Threatening space: (physical) education and homophobic body work.
Evans, J., Davies, B. and Wright, J. (eds.)
Body knowledge and control. Studies in the sociology of physical education and health.
This chapter explores how space(s) shape pupils’ and teachers’ sexual identities in physical education. In doing so it reveals how spaces are not neutral, but shot through with power such that bodies are schooled along narrow and often homophobic lines. Spaces thus are also gendered, racialized, sexed and (hetero)sexualized such that some locations become hostile places for lesbian women and gay men. Although queer activists have begun to reclaim the largely heterosexual landscape and to extend the boundaries of sexual citizenship, schools in England and Wales largely remain sites of compulsory heterosexuality, where few have dared to cross the (hetero)sexual boundaries.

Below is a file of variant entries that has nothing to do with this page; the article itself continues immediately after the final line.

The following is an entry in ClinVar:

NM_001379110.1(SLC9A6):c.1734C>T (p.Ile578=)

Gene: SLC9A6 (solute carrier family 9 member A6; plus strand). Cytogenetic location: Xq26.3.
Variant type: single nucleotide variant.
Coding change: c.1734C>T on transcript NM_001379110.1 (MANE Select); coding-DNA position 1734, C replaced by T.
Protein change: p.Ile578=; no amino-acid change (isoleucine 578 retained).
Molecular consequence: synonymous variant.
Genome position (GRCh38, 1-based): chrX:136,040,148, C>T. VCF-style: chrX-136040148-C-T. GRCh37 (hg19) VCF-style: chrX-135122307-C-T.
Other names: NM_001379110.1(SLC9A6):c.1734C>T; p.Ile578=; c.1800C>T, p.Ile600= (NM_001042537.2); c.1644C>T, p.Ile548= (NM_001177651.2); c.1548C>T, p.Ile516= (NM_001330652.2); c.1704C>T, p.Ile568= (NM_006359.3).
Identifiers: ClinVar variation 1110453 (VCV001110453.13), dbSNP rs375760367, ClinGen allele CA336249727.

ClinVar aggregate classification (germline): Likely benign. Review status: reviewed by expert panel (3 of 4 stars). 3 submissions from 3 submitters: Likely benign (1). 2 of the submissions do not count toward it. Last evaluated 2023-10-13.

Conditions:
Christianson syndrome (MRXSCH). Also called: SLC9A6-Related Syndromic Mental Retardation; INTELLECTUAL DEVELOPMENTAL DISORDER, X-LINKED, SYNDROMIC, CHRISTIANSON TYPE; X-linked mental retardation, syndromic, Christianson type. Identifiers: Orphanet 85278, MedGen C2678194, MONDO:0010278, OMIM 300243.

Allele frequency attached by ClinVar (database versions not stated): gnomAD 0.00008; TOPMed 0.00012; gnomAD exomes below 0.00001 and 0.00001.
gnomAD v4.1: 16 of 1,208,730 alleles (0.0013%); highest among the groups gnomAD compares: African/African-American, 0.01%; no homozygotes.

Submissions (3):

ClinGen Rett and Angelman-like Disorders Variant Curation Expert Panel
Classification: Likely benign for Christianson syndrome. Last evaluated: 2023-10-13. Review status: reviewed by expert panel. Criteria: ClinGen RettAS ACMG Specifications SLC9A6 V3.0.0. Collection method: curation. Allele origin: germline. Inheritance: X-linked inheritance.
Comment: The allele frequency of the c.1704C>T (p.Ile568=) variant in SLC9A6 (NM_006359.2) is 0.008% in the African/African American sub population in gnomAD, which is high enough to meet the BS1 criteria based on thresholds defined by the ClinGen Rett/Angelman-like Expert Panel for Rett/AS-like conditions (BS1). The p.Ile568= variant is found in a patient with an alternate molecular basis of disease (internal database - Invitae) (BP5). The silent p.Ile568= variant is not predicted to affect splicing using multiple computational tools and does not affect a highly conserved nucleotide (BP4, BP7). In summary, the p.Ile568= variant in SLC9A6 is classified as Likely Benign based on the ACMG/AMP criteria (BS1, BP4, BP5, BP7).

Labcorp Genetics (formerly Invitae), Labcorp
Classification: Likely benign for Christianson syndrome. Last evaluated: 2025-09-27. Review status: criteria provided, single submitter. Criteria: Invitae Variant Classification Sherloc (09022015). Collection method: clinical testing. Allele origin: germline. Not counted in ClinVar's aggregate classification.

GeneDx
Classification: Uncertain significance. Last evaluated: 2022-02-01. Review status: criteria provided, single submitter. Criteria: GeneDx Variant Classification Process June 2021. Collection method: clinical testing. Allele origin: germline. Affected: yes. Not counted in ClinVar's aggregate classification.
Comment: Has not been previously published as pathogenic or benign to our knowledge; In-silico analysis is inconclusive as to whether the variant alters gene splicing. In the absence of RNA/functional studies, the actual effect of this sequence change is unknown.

As Bell and Valentine (1995: 8) comment ‘A whole body of work is emerging in geography that explores the performance of sexual identities and the way that they are inscribed on the body and the landscape.’ With few exceptions this approach has yet to extend into the educative context in general and physical education specifically. This chapter seeks to address this by revealing the significance that space, be it the gymnasium or the locale of the class/staff room, has for the construction and contestation of sexual identities. In particular attention is drawn to the ways in which pupils and teachers learn to negotiate and pass through these different territories. The costs however may be high; accordingly consideration is given to the impact of such strategies on mental health and to an examination of (hetero)sexualized bullying in schools. In seeking to illustrate these claims qualitative data generated from biographical research with lesbian physical education teachers in England is employed.
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